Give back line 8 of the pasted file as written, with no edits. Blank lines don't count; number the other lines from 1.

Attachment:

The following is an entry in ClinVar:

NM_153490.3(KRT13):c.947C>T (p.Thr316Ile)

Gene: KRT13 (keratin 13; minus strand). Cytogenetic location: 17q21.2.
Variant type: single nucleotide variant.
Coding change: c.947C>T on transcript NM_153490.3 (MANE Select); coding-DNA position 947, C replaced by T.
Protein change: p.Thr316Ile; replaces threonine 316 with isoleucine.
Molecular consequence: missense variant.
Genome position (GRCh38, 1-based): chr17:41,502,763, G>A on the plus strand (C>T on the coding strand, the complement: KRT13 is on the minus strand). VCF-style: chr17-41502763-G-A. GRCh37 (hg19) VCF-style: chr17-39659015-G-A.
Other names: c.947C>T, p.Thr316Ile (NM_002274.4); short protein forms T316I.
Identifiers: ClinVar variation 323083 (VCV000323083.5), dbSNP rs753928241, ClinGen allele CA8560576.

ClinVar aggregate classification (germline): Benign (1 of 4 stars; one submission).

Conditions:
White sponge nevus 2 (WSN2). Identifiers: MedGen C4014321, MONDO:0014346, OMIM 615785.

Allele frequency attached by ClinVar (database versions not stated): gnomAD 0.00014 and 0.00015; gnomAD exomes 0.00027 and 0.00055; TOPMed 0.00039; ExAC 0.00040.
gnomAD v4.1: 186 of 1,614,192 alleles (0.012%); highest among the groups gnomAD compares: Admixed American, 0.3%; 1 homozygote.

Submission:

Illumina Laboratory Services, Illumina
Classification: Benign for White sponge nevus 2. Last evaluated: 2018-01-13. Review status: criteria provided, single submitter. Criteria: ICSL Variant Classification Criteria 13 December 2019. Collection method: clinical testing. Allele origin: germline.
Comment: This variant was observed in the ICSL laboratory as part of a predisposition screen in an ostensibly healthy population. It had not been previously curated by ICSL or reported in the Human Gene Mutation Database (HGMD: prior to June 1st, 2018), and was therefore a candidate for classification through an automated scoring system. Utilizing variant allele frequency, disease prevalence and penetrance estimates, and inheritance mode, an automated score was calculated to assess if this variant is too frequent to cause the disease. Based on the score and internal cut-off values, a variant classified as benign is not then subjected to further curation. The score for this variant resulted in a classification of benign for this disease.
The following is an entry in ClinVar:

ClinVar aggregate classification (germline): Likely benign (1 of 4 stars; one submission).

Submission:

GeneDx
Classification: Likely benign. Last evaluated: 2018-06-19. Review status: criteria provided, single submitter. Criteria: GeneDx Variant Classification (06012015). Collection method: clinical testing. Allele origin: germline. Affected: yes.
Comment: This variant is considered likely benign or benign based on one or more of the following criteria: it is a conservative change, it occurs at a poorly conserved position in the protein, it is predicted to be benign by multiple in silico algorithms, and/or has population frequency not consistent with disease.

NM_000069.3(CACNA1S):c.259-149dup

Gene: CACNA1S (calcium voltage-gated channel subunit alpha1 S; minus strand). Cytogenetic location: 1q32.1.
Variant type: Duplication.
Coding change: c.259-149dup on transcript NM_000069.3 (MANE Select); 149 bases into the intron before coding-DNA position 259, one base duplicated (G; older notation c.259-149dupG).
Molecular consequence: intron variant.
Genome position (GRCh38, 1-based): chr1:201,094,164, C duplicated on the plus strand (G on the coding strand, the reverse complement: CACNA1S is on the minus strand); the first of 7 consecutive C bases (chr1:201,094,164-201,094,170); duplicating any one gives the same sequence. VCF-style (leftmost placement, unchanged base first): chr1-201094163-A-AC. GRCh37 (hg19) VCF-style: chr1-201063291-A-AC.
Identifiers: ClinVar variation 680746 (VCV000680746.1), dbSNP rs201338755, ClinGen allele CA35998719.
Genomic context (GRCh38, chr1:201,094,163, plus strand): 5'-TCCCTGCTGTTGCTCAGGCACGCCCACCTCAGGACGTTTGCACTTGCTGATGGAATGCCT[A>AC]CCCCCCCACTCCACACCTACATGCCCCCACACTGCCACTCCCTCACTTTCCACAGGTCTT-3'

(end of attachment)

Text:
Genome position (GRCh38, 1-based): chr17:41,502,763, G>A on the plus strand (C>T on the coding strand, the complement: KRT13 is on the minus strand). VCF-style: chr17-41502763-G-A. GRCh37 (hg19) VCF-style: chr17-39659015-G-A.